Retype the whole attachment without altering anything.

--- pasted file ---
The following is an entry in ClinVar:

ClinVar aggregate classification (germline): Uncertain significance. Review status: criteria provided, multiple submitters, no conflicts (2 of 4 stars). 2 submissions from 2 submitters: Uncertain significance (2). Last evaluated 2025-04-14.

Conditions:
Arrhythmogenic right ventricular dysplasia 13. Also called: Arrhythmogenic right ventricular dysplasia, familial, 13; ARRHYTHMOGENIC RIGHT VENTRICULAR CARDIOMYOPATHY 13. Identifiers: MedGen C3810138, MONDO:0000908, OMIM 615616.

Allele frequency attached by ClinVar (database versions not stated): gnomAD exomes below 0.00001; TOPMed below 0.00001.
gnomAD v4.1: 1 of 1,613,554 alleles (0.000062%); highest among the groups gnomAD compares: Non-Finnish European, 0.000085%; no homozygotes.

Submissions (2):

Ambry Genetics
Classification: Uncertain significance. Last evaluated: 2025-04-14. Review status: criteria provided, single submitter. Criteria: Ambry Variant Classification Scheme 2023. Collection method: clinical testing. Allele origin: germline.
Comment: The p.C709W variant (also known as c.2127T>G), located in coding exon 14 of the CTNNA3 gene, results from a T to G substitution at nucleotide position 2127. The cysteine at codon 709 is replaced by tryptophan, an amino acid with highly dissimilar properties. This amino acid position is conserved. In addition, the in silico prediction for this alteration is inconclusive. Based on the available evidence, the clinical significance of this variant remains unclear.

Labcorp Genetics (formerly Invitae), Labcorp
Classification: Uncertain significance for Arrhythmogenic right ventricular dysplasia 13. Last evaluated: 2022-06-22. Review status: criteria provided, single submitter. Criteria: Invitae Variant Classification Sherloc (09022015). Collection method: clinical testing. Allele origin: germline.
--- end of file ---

The following is an entry in ClinVar:

ClinVar aggregate classification (germline): Uncertain significance. Review status: criteria provided, multiple submitters, no conflicts (2 of 4 stars). 2 submissions from 2 submitters: Uncertain significance (2). Last evaluated 2025-04-14.

Conditions:
Arrhythmogenic right ventricular dysplasia 13. Also called: Arrhythmogenic right ventricular dysplasia, familial, 13; ARRHYTHMOGENIC RIGHT VENTRICULAR CARDIOMYOPATHY 13. Identifiers: MedGen C3810138, MONDO:0000908, OMIM 615616.

Allele frequency attached by ClinVar (database versions not stated): gnomAD exomes below 0.00001; TOPMed below 0.00001.
gnomAD v4.1: 1 of 1,613,554 alleles (0.000062%); highest among the groups gnomAD compares: Non-Finnish European, 0.000085%; no homozygotes.

Submissions (2):

Ambry Genetics
Classification: Uncertain significance. Last evaluated: 2025-04-14. Review status: criteria provided, single submitter. Criteria: Ambry Variant Classification Scheme 2023. Collection method: clinical testing. Allele origin: germline.
Comment: The p.C709W variant (also known as c.2127T>G), located in coding exon 14 of the CTNNA3 gene, results from a T to G substitution at nucleotide position 2127. The cysteine at codon 709 is replaced by tryptophan, an amino acid with highly dissimilar properties. This amino acid position is conserved. In addition, the in silico prediction for this alteration is inconclusive. Based on the available evidence, the clinical significance of this variant remains unclear.

Labcorp Genetics (formerly Invitae), Labcorp
Classification: Uncertain significance for Arrhythmogenic right ventricular dysplasia 13. Last evaluated: 2022-06-22. Review status: criteria provided, single submitter. Criteria: Invitae Variant Classification Sherloc (09022015). Collection method: clinical testing. Allele origin: germline.